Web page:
THE MAGICIAN’S APPRENTICE by Trudi Canavan

THE MAGICIAN’S APPRENTICE

KIRKUS REVIEW

In this prequel to the popular Black Magician trilogy (The High Lord, 2003, etc.), two young women on opposite sides of a war discover their life’s work.

Tessia has just begun her apprenticeship with a master magician when her country, Kyralia, is invaded by renegade magicians from neighboring Sachaka. Meanwhile, Stara, a half-Sachakan brought up in liberal Elyne, is shocked by the extremely limited role that women play in her father’s society. As Tessia discovers hitherto unknown methods of healing with magic, magicians in the Kyralian army seek new ways to defeat the Sachakans, eventually utilizing tactics as ethically questionable as those of their invaders. Meanwhile, Stara looks for a way to escape her restrictive life and rescue those who suffer worse fates. While the story of young women seeking independence and careers in a man’s world remains an appealing fantasy trope, especially for those who haven’t encountered it before, this is a less-than-stellar example of the genre. Canavan is of the tell-not-show school, and the social messages she’s embedded in the plot are less than subtly expressed. (Slavery, homophobia, misogyny and excessive ambition are Bad.) She attempts to underscore her points with several brutal incidents, but she undercuts her arguments instead by flinching at their implications and letting the worst parts occur discreetly offstage. This tendency is particularly noticeable toward the end, as the book rushes toward an entirely too abrupt conclusion.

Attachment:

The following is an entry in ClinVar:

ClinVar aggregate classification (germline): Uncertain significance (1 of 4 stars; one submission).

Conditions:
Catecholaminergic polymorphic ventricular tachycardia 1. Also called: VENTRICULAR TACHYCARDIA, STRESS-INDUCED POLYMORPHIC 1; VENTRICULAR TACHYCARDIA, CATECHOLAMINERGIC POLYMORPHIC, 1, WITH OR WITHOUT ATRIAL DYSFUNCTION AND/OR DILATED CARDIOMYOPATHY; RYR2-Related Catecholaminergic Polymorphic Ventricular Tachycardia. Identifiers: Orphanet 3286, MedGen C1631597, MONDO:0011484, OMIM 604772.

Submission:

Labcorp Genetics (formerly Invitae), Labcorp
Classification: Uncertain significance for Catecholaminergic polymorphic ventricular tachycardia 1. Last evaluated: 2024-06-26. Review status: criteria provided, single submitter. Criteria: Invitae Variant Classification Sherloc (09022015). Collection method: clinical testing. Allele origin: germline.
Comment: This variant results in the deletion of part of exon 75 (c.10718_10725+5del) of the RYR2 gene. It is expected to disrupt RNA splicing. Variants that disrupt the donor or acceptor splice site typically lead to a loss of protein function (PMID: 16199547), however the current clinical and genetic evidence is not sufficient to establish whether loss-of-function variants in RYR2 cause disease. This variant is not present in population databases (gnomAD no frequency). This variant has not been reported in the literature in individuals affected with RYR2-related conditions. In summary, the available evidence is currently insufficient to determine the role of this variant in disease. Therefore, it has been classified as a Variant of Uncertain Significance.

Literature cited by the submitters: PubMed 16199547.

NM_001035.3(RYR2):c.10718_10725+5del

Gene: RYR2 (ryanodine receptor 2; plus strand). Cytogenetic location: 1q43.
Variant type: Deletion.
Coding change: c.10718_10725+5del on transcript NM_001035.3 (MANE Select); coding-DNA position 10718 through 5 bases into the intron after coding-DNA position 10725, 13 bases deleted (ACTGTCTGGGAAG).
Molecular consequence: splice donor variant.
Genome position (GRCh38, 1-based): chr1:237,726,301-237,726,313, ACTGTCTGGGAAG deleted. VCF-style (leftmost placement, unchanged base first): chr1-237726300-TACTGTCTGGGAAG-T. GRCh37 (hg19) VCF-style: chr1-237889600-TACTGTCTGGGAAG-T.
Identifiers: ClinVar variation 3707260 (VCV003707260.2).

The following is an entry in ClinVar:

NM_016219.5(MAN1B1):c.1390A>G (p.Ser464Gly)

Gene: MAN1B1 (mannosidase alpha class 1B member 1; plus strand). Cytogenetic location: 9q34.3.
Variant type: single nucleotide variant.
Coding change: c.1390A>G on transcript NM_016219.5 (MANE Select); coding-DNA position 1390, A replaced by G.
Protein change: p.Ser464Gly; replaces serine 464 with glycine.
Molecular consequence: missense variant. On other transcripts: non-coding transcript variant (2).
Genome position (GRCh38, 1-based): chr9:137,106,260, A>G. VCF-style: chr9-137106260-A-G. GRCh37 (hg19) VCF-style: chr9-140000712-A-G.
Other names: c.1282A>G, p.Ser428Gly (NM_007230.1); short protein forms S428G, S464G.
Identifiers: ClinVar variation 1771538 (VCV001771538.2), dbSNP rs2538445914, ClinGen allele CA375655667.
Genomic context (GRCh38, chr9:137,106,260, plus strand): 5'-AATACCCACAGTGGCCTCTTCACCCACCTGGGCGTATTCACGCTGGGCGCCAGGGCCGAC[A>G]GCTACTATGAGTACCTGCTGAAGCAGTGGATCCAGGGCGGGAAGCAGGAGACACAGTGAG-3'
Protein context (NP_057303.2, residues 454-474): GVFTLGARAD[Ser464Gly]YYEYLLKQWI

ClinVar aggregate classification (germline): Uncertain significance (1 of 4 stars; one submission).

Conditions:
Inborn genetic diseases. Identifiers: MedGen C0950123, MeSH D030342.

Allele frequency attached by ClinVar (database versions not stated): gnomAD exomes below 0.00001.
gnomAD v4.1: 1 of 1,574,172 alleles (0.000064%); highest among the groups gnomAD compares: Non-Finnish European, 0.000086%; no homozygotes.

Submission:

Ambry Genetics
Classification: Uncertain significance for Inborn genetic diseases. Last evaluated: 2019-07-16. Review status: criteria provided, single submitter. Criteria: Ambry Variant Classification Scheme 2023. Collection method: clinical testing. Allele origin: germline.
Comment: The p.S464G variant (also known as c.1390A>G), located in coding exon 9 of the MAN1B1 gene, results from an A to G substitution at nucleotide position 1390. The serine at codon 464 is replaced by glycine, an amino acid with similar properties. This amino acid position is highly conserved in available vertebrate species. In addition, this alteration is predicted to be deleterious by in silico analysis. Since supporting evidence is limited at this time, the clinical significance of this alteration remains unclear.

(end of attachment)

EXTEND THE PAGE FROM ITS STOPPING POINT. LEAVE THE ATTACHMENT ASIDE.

Unpolished, unsophisticated, unsatisfying—and unlikely to deter Canavan’s fans.

Pub Date: Feb. 23rd, 2009
ISBN: 978-0-316-03788-4
Page count: 480pp
Publisher: Orbit/Little, Brown
Review Posted Online:
Kirkus Reviews Issue: Jan. 15th, 2009




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